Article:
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Publication numberUS2776277 A
Publication typeGrant
Publication dateJan 1, 1957
Filing dateJun 29, 1953
Priority dateJun 29, 1953
Publication numberUS 2776277 A, US 2776277A, US-A-2776277, US2776277 A, US2776277A
InventorsKeim Gerald I
Original AssigneeHercules Powder Co Ltd
Export CitationBiBTeX, EndNote, RefMan
External Links: USPTO, USPTO Assignment, Espacenet
Diels-alder reaction
US 2776277 A
Abstract  available in
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Claims  available in
Description  (OCR text may contain errors)

DIELS-ALDER REACTION Gerald I. Keim, Oxford, Pa., assignor to Hercules Powder Company, Wilmington, Del., a corporation of Delaware No Drawing. Application June 29, 1953,

Serial No. 364,911

5 Claims. (Cl. 260-101) This invention relates to an improved process for reacting maleic anhydride with rosin. Adducts of maleic anhydride and rosin are widely used. Thus, such adducts are useful as intermediates in the preparation of resinous esters for the paint industry. Morerecently, rosin-maleic anhydride adducts which have been at least partially neutralized with an alkali such as sodium hy-' droxide have been found useful as adjuncts for use with rosin size in the sizing of paper. In this case, the addition of a small proportion of the at least partially neutralized rosin-maleic anhydride'adduct has been found to greatly increase the efiiciency of the rosin size.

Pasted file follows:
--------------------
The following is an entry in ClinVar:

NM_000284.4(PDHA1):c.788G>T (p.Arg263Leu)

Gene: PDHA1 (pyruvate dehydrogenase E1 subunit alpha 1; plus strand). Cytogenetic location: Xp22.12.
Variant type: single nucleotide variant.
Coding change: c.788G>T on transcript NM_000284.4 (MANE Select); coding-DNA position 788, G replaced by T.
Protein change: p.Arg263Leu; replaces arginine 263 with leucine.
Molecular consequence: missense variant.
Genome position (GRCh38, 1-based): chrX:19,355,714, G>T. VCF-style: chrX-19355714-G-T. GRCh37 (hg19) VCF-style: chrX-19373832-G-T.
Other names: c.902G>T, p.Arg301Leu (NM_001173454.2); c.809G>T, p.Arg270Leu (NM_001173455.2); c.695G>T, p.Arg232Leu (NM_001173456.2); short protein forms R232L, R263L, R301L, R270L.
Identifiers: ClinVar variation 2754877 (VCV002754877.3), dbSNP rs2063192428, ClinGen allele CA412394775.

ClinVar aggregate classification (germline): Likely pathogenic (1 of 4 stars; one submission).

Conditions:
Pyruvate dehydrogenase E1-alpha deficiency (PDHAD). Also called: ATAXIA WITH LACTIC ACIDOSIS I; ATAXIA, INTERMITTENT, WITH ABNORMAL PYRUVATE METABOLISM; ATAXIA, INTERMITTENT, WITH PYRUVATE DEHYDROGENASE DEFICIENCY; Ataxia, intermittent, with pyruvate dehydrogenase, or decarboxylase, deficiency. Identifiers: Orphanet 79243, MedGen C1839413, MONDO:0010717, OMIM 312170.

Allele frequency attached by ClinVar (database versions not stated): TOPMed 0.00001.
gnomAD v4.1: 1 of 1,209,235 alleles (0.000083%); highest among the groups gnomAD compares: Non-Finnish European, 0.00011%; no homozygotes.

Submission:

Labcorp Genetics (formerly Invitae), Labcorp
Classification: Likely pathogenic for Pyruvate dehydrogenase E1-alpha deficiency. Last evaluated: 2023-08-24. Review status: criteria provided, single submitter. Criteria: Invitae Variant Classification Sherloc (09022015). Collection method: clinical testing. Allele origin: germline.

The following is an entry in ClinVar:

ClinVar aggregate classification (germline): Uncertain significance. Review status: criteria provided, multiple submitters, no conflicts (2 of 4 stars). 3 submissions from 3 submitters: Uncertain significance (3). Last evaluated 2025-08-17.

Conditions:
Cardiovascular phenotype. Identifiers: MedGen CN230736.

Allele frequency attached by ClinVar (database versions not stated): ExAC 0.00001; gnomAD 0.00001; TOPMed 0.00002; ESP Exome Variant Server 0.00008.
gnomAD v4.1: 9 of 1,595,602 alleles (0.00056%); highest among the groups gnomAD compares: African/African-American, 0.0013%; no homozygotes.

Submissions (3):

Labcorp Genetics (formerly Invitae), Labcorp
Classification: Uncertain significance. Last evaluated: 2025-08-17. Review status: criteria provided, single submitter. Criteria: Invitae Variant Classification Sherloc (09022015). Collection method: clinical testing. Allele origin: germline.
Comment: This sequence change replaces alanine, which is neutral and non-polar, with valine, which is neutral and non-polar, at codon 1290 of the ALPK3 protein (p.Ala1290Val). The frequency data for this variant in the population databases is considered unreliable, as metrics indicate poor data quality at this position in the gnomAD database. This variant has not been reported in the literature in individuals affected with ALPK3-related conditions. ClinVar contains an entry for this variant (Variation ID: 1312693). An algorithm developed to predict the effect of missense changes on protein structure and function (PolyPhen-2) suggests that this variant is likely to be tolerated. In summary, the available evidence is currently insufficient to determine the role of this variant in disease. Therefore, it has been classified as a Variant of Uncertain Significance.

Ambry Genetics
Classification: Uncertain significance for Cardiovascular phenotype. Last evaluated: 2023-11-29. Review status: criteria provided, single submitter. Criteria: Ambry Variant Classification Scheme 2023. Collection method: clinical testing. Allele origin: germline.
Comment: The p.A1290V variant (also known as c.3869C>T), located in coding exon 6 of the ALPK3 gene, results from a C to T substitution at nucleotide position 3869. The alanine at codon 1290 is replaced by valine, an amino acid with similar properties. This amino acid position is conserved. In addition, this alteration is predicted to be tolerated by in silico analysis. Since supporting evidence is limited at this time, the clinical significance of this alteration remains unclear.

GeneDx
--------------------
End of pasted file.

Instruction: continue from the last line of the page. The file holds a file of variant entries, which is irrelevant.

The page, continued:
Naturally occurring rosins contain a mixture of isomeric resin acids. Three of these resin acids which have the same isomeric structure are termed abietic-type resin acids and comprise the bulk of commercial rosins. These are neoabietic acid, abietic acid and levopimaric acid. Maleic anhydride adds to rosin by 1:4 addition to give a Diels-Alder reaction product. Of the above-named rosin acids only levopimaric forms a Diels-Alder adduct. These resin acids, however, are apparently in equilibrium so that the addition of maleic anhydride to rosin may pro- 2,776,277 Patented Jan. 1, 1957 prior art and any such process known to the art which will isomerize rosin so as to give a degree of specific rotation [a] of at least 15 is operable in the instant process. In general, any strong acid may be used. As used in the art, a strong acid is any acid which has an ionization constant greater than about 10 Thus, any sulfonic acid, such as p-toluenesulfonic acid, naphthalenesulfonic acid, benzenesulfonic acid, etc.; any hydrohalogen acid, such as hydrochloric acid, etc., phosphoric acid, sulfuric acid and others may be used. For reasons of economy and commerical convenience it is preferred to use sulfuric acid.